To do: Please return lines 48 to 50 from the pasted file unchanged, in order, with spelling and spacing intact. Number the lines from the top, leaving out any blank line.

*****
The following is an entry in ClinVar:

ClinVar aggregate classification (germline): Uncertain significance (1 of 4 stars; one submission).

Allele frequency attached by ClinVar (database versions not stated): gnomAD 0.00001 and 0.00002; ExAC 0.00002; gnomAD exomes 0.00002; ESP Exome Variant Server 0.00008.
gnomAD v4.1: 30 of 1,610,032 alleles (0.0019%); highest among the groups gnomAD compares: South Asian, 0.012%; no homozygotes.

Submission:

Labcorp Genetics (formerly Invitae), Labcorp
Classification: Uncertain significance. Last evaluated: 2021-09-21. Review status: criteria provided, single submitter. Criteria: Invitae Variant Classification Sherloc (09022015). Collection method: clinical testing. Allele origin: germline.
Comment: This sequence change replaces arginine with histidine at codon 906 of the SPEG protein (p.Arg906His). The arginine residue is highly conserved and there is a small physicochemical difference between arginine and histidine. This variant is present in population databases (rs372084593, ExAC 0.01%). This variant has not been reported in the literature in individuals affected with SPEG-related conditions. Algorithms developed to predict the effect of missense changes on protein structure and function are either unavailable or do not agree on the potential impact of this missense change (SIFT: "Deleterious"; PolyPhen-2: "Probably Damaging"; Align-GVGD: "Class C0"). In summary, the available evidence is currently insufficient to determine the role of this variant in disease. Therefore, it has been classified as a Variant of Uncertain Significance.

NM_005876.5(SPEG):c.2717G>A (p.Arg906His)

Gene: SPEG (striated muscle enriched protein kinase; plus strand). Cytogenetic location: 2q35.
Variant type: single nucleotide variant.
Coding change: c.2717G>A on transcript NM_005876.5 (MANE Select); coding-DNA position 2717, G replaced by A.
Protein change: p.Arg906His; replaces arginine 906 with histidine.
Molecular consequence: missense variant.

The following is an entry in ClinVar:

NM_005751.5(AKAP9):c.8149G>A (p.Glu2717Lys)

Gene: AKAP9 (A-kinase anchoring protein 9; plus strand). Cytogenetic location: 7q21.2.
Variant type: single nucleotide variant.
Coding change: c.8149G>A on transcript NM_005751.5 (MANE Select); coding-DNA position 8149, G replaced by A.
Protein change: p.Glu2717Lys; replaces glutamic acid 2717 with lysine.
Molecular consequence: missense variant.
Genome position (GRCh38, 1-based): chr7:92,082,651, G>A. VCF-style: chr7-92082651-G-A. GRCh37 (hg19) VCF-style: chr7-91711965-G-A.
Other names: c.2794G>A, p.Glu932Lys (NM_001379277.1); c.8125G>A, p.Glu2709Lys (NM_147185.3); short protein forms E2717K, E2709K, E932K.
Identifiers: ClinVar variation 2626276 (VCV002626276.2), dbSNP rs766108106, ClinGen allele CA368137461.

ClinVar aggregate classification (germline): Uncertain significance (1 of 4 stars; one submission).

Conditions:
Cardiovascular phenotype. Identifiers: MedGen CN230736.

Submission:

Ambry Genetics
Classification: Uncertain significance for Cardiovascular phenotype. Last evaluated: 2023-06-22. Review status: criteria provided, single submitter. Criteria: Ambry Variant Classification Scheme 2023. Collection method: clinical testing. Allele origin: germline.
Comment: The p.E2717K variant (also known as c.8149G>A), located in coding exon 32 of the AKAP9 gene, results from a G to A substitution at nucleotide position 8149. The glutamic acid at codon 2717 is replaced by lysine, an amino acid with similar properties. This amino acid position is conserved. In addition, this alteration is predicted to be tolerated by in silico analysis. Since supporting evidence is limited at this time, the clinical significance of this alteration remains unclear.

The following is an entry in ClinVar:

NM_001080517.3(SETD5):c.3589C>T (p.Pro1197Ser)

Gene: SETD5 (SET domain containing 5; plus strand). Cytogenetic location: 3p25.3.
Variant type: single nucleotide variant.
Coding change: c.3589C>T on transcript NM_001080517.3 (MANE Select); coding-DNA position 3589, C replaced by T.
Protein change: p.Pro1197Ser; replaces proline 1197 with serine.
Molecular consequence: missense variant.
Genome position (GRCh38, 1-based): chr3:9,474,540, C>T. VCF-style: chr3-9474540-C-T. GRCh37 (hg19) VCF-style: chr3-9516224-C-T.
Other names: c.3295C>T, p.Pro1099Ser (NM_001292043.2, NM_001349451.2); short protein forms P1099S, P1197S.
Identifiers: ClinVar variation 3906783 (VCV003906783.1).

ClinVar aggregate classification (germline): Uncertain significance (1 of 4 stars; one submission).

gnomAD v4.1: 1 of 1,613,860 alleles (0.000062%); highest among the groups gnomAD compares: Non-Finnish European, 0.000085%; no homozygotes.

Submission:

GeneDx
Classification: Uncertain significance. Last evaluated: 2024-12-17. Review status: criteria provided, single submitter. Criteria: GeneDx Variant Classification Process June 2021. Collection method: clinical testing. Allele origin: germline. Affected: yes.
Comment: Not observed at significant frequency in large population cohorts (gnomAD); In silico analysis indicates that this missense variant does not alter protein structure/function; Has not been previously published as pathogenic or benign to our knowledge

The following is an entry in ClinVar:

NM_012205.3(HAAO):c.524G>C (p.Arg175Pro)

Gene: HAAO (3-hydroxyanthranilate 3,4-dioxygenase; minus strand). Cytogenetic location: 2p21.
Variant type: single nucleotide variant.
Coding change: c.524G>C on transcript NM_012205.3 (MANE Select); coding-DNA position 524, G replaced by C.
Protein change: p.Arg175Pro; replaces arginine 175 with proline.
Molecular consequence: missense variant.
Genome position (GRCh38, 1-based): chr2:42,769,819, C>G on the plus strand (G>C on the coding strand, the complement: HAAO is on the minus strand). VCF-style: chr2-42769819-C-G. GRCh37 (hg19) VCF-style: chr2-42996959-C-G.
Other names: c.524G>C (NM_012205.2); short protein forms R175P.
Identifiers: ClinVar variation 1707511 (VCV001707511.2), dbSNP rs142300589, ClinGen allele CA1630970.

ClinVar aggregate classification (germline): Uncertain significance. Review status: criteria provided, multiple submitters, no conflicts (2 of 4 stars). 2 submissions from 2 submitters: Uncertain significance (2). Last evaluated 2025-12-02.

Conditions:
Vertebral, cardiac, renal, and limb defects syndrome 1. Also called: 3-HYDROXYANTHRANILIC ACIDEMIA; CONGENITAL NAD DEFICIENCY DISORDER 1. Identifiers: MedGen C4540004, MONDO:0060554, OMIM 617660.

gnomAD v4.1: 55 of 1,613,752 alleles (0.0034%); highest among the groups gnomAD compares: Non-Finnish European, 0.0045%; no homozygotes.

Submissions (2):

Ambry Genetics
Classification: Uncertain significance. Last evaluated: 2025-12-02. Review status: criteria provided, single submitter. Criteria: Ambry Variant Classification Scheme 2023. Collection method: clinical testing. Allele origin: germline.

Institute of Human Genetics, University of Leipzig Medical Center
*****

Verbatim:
The following is an entry in ClinVar:

NM_012205.3(HAAO):c.524G>C (p.Arg175Pro)

Gene: HAAO (3-hydroxyanthranilate 3,4-dioxygenase; minus strand). Cytogenetic location: 2p21.